Above: East Prussia (German, Ostpreussen) was the heart of the old Prussian king­dom of Brandenburg-Prussia. The bound­aries of this pro­vince remained unchanged until World War I. Its area was then 14,284 sq. miles, and its popu­la­tion in 1910 was 2,064,175 and largely (83 per­cent) Lutheran. After World War II, East Prussia was par­ti­tioned between Poland (the southern part) and the Soviet Union (the northern part). With the excep­tion of the Klai­pėda (Memel) terri­tory, which was rein­cor­po­rated into Lith­u­ania, the northern half of East Prussia, an area about half the size of Belgium, was offi­cially incor­po­rated into the Soviet Union in July 1946 and col­o­nized by Russians beginning the same year. Koenigs­berg became Kali­nin­grad. In the southern half about 400,000 indig­e­nous Poles remained, and immi­grants from pre­war Poland replaced ethnic Germans, who were either killed in the con­flict, had fled or perished in advance of the Red Army in the harsh winter of 1944–1945, or were expelled in an action euphe­mis­tically referred to as “popu­la­tion trans­fer” several years after com­bat ended in May 1945. Expul­sion was the better option, for the occupying Red Army, in an echo of what the people of Lenin­grad had had to endure when the Germans besieged their city, made no attempt to supply the German sur­vi­vors with pro­visions. The denizens of Koenigs­berg lived on the verge of star­va­tion and privation of every kind, amid unburied corpses, nonexistent sanitation, polluted water, and disease.

East Prussia offensive: Soviet troops on East Prussian border, late August 1944East Prussia offensive: Two German soldiers man a tank gun defending Koenigsberg, December 1944

Left: At the close of Operation Bagration in late August 1944 the Red Army had reached the Lithuanian-East Prussian border, ready to bring the ground war to the first pro­vince in Germany proper. There soldiers erected a large signboard that read: “That’s it, damn Germany.”

Right: Defiant German soldiers in the company of a tank wait for the Soviet on­slaught, late December 1944 in East Prussia. The sign on their log bunker reads: “We will hold Koenigs­berg.” The truth was, the defending Army Group Center (renamed Army Group North) was out­num­bered three-to-one by the Red Army, which was well-armed and -equipped, with plen­ti­ful tanks, an over­whelming artil­lery arm con­sisting of small-caliber to self-propelled 122mm, 203mm and 305mm guns, and complete control of the skies.

Refugees at Pillau port seek escape, East Prussia, early 1945German refugees flee west by wagon and foot, East Prussia, 1945

Above: Refugees from East Prussia fleeing west before the advancing Red Army in 1945. They fled, a good 450,000 between January and April 1945 by ship or small boats as seen in the left frame from the sea­port of Pillau, which is now the Russian port of Baltiysk. Still others fled on foot or by wagon, some traversing an ice sheet, in appalling winter weather, with little or no food and no shelter except what they could find along the way. Thou­sands died from expo­sure or were killed during the evacu­a­tion. When Festung Koenigs­berg’s garri­son sur­rendered, mili­tary and civil­ian dead in the city were esti­mated at 42,000, with the Red Army claiming over 90,000 pri­soners. About 120,000 sur­vi­vors remained in the ruins of the devas­tated city. Com­prising mostly women, chil­dren, and the elderly, plus a few others who had returned imme­di­ately after the fighting ceased, these survi­vors were held as slave laborers until 1949. The vast majority of German civil­ians remaining in Koenigs­berg after 1945 died from dis­ease or star­va­tion, or in revenge-driven eth­nic cleansing. The remaining 20,000 German residents were expelled by Soviet authorities in 1949–1950.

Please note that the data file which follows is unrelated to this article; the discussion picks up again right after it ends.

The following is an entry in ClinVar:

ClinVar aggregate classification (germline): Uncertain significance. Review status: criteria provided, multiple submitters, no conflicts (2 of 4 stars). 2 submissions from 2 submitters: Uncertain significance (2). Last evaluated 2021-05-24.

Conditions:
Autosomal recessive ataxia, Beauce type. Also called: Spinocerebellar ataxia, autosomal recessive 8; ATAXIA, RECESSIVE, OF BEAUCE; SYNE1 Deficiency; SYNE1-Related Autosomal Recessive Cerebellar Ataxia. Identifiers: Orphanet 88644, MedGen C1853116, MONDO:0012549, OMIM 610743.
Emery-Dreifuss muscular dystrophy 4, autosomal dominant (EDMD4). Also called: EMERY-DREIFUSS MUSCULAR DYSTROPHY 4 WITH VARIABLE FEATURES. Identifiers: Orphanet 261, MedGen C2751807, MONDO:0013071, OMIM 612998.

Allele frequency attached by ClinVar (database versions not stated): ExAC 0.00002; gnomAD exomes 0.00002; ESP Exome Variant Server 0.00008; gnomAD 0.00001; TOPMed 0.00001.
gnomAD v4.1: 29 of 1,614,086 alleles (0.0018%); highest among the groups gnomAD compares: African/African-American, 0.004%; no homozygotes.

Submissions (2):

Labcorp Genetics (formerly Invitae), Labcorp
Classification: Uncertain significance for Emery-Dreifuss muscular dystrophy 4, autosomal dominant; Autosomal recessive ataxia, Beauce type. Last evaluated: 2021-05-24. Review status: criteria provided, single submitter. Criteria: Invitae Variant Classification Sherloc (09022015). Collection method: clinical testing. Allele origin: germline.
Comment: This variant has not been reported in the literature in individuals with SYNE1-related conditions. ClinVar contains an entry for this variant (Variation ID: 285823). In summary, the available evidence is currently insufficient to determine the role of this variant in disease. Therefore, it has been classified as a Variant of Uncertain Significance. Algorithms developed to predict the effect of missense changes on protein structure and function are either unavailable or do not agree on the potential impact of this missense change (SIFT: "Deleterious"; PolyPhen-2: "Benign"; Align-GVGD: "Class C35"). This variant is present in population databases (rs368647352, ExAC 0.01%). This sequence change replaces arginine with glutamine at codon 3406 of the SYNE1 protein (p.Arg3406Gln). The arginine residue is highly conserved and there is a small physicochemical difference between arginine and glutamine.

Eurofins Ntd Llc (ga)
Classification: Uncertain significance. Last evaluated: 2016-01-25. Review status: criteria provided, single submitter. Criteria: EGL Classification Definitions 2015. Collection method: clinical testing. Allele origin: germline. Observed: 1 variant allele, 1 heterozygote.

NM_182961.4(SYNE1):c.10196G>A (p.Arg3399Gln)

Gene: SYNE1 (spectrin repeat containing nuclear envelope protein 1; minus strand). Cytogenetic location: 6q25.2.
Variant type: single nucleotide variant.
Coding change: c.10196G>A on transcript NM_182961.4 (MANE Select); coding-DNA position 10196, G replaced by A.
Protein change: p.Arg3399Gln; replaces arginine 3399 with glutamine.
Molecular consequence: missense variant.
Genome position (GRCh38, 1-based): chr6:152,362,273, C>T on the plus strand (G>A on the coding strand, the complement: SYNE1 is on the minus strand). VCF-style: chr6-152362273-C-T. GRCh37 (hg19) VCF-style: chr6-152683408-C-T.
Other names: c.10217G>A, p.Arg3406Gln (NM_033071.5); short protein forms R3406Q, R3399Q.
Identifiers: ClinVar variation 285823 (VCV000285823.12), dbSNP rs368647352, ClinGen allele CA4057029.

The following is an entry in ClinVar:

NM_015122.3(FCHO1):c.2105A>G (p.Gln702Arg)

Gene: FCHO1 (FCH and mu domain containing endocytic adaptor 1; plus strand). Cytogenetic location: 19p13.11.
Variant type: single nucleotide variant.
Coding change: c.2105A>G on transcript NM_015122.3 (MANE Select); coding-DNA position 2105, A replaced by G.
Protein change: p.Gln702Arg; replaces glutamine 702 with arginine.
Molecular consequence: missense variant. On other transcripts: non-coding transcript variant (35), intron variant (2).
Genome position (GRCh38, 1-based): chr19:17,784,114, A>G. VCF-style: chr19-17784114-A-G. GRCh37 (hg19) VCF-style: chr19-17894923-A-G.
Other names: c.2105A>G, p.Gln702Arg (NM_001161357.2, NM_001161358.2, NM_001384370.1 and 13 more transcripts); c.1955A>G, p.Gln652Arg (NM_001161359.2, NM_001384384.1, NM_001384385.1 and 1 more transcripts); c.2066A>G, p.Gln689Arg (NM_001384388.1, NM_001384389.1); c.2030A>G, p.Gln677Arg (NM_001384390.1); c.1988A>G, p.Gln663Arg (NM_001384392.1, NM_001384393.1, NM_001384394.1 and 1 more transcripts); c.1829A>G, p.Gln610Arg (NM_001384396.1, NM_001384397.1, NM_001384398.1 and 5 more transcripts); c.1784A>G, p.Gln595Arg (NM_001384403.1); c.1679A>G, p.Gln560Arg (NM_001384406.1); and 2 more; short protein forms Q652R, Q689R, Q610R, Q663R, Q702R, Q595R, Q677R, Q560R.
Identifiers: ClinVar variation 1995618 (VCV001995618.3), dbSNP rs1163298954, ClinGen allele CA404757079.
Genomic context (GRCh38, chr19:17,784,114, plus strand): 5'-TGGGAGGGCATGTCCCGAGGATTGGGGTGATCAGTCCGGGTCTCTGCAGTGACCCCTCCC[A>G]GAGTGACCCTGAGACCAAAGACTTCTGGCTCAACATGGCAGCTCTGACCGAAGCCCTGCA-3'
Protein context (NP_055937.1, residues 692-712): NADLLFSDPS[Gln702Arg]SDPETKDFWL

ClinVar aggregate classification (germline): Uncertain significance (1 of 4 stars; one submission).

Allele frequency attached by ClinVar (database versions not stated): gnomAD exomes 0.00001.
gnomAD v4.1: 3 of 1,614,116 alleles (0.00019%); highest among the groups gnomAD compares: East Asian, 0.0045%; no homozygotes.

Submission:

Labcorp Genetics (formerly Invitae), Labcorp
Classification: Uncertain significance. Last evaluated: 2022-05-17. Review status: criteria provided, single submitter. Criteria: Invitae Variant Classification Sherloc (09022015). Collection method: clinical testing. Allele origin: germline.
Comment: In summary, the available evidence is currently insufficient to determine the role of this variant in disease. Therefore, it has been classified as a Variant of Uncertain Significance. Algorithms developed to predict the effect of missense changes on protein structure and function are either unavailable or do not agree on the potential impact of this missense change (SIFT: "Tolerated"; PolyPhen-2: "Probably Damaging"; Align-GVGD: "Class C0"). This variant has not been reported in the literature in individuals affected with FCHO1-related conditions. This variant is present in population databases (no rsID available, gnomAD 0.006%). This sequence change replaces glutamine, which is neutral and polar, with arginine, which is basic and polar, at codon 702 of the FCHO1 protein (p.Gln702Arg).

East Prussia offensive: Koenigsberg street scene, April 1945East Prussia offensive: German POWs, April 1945

Left: By January 28, 1945, the first Red Army troops had reached the out­skirts of Koenigs­berg, over­powering local forti­fi­ca­tions. At month’s end the fortress city was encircled, weighed down by 300,000 refugees. Still the garri­son held off all Soviet assaults until April 6, when Soviet loud­speakers and the heaviest artil­lery, rocket, and aerial bom­bard­ment German soldiers on the Eastern Front had yet encountered began pounding in the last nails in the doomed fortress’s coffin. A pall of smoke and doom enveloped the city, whose population had been reduced to 130,000.

Right: Having already stormed parts of the city, by the night of April 8 Soviet fighters had captured one strong­point after another till they held three-quarters of the city. The Koenigs­berg garri­son, by now hun­dreds of miles to the rear of the main front line in the east, surrendered just before mid­night the next day, April 9, after a siege of over two months. Tens of thou­sands of German sol­diers like those shown in this photo­graph were marched to Soviet POW camps. Iso­lated German pockets held out along the Baltic coast—most would succumb by April 25—but East Prussia had already devolved into a minor theater of war, its place overtaken in mid-April by the climactic Battle of Berlin.

Soviet Assault on East Prussia, October 1944 to April 1945